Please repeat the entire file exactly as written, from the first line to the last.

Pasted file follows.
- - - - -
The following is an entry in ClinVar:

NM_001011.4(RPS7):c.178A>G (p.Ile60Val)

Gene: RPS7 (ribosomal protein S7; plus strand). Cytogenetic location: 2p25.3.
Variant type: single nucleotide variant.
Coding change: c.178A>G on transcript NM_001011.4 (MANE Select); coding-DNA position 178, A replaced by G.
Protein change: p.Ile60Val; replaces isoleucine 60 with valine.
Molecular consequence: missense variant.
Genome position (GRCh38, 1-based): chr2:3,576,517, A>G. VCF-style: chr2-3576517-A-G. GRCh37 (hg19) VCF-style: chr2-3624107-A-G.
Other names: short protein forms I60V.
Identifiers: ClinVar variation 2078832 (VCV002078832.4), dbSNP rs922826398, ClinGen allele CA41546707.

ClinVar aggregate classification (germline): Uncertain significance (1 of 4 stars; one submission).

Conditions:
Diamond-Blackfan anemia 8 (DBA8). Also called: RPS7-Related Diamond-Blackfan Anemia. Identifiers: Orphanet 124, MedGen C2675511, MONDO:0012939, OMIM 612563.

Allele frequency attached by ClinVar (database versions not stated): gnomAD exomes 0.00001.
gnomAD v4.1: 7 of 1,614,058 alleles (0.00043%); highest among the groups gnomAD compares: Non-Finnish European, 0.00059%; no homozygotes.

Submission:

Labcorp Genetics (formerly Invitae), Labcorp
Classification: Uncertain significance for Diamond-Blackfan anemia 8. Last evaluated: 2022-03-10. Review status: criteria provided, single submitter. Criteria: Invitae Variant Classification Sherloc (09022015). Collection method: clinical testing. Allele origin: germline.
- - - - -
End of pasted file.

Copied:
The following is an entry in ClinVar:

NM_001011.4(RPS7):c.178A>G (p.Ile60Val)

Gene: RPS7 (ribosomal protein S7; plus strand). Cytogenetic location: 2p25.3.
Variant type: single nucleotide variant.
Coding change: c.178A>G on transcript NM_001011.4 (MANE Select); coding-DNA position 178, A replaced by G.
Protein change: p.Ile60Val; replaces isoleucine 60 with valine.
Molecular consequence: missense variant.
Genome position (GRCh38, 1-based): chr2:3,576,517, A>G. VCF-style: chr2-3576517-A-G. GRCh37 (hg19) VCF-style: chr2-3624107-A-G.
Other names: short protein forms I60V.
Identifiers: ClinVar variation 2078832 (VCV002078832.4), dbSNP rs922826398, ClinGen allele CA41546707.

ClinVar aggregate classification (germline): Uncertain significance (1 of 4 stars; one submission).

Conditions:
Diamond-Blackfan anemia 8 (DBA8). Also called: RPS7-Related Diamond-Blackfan Anemia. Identifiers: Orphanet 124, MedGen C2675511, MONDO:0012939, OMIM 612563.

Allele frequency attached by ClinVar (database versions not stated): gnomAD exomes 0.00001.
gnomAD v4.1: 7 of 1,614,058 alleles (0.00043%); highest among the groups gnomAD compares: Non-Finnish European, 0.00059%; no homozygotes.

Submission:

Labcorp Genetics (formerly Invitae), Labcorp
Classification: Uncertain significance for Diamond-Blackfan anemia 8. Last evaluated: 2022-03-10. Review status: criteria provided, single submitter. Criteria: Invitae Variant Classification Sherloc (09022015). Collection method: clinical testing. Allele origin: germline.